Lima siblings headed to Touch World Cup together

By Thomas Airey ,

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Siblings Prince and Lote Lima.

Siblings Prince and Lote Lima. (Photo: Supplied)

Siblings Lote and Prince Lima said it means a lot to them to both be going to Malaysia in April to represent Samoa at the Touch World Cup.

Prince (21) will make his international debut at the tournament for the open men’s team, while Lote (30) is a veteran of the 2015 open women’s campaign where she first played for Samoa.

“That was pretty exciting, 2015 was a big year for me for touch,” Lote said.

She also played at the Pacific Games in Papua New Guinea that year, something she hopes to do again.

After those campaigns, Lote came home and recruited her younger brother for a social one day tournament.

“I dragged this one along and he’s loved it ever since.”

Prince said he always liked rugby, and touch sort of takes his favourite parts of the sport.

“I guess I like how fast the game is.”

Seeing his sister’s successes in 2015 and enjoying his first experience with touch, Prince joined her club Glee for tournaments the next year.

Prince, who just graduated from university, said it was amazing to be chosen to play for Samoa for the first time.

“And to play with my sister, it’s really great.”

The pair always meet at Lote’s workplace, the Samoa Chamber of Commerce, to go to trainings together.

Lote said it can be hard juggling work, touch and family, particularly with their two other brothers overseas.

“I’m at work and Prince at home has to kinda make sure everything’s ok before we go to training.”

But she said their parents are very supportive of their touch careers.

Lote has been playing since high school, and got back into the sport in 2011 after finishing university.

“When I was in high school I loved rugby, I always wanted to play,” she said.

She said they never had a girls’ team at school, so she played touch as it was the closest thing and ended up loving it.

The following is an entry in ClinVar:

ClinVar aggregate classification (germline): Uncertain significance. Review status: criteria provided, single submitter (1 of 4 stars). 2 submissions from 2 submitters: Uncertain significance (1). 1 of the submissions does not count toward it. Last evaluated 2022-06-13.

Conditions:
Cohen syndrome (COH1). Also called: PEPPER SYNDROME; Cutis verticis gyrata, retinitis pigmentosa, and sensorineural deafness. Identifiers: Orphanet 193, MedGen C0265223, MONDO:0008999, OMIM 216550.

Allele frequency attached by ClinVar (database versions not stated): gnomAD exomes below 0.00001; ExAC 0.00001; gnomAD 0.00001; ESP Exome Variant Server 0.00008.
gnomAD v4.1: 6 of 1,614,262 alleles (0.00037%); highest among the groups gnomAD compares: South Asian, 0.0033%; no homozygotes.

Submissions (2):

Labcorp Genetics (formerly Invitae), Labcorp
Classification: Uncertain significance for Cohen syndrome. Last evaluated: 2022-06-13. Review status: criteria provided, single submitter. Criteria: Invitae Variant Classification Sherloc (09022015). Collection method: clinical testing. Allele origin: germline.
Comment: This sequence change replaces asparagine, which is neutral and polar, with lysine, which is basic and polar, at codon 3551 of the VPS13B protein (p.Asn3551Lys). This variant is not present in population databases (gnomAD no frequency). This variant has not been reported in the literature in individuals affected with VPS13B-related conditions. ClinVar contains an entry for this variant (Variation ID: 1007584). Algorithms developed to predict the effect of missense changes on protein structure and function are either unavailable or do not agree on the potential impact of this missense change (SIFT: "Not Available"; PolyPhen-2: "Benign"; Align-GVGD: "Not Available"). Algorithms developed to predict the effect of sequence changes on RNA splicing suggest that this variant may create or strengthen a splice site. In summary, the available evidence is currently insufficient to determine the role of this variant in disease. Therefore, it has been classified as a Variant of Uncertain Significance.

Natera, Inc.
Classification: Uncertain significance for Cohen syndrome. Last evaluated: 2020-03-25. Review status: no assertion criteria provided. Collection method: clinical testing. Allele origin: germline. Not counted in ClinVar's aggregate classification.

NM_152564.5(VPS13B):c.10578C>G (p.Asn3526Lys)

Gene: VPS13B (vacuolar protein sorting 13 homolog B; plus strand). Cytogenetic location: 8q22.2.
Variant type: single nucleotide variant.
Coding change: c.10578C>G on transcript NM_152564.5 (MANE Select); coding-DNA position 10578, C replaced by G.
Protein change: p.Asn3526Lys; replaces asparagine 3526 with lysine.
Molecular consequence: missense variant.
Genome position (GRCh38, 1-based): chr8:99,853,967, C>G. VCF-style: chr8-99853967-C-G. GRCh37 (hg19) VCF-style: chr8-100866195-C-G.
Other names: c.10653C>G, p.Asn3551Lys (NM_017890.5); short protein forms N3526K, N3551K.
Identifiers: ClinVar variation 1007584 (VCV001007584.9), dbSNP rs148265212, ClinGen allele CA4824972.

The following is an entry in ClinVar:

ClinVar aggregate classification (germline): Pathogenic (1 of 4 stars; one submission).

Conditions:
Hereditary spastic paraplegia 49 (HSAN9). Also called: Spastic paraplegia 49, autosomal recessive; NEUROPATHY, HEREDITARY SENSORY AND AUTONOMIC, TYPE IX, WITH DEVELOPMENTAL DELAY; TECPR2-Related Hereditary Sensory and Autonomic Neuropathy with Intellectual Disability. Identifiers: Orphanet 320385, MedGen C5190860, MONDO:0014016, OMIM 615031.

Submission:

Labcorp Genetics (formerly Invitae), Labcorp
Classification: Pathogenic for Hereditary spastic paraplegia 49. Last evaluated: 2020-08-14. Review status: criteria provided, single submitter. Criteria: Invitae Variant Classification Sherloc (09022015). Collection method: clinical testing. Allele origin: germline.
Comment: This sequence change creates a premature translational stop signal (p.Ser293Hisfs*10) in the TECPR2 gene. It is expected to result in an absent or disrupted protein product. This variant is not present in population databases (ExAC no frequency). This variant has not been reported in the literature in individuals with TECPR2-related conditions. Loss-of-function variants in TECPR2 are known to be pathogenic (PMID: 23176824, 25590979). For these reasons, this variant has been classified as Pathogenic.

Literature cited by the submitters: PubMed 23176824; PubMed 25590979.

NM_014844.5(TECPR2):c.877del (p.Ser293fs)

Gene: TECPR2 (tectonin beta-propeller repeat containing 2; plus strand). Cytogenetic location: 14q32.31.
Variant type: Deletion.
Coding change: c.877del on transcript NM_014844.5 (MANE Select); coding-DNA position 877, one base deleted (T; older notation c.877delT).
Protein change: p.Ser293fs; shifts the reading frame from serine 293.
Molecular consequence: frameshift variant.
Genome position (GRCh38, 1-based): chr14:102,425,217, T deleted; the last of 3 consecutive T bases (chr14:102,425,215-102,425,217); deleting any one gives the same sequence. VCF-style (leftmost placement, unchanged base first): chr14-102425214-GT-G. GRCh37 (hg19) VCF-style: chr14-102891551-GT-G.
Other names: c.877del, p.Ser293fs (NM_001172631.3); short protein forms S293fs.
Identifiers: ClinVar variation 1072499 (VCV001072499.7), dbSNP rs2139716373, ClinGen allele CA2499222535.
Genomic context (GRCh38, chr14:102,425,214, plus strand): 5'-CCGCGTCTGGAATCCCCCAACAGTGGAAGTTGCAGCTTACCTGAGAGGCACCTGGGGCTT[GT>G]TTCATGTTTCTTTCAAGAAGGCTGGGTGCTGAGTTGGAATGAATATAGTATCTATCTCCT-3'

Even as a veteran, Lote has had to relearn how to play touch all over again under Australian coach Geoff Hooper.

Prince said he has had a similar experience with the new mens’ coach Peter Shefford (also from Australia), who has been sending the team videos and things ahead of his first visit to Samoa for a pre-World Cup training camp.

“It’s all new stuff, we have to forget the stuff we’ve been taught.”

Both players said that was difficult, as the way they played before was what got them to the national team in the first place.

Lote said the way touch is usually played locally has gone out of style internationally.

“It’s hard when you’re playing, you wanna do things that you’re familiar with.

“You always have that play that is like your go-to if everything’s happening, but that one play is what our coaches don’t want us to do.”

She said it was a struggle for the players to change their mentality around the game, but it will really help the sport in Samoa in the long run.

For the same reason, Lote said Prince will benefit from playing against other countries rather than just local competition.

Prince wants to compete against those teams more often, like when Australian sides come over for tournaments in Samoa.

“That’s one of my goals, to beat those teams.

“I guess I want to go to another World Cup after this.”

Lote said she was really stoked to be selected for this World Cup, particularly with all the new young talent coming through on the women’s side.

“I think my role in the team is to try and help the younger ones.

“I’m 30, and I won’t be around touch for ages so I wanna make sure the sport is in good hands.”

She said it would mean even more to make the Pacific Games squad and compete in front of family in July.

“For me, I’m so happy I got selected for the World Cup, but my main goal is the Pacific Games.”

Lote said she wanted to go well after missing out on the gold medal last time.

© Samoa Observer 2016

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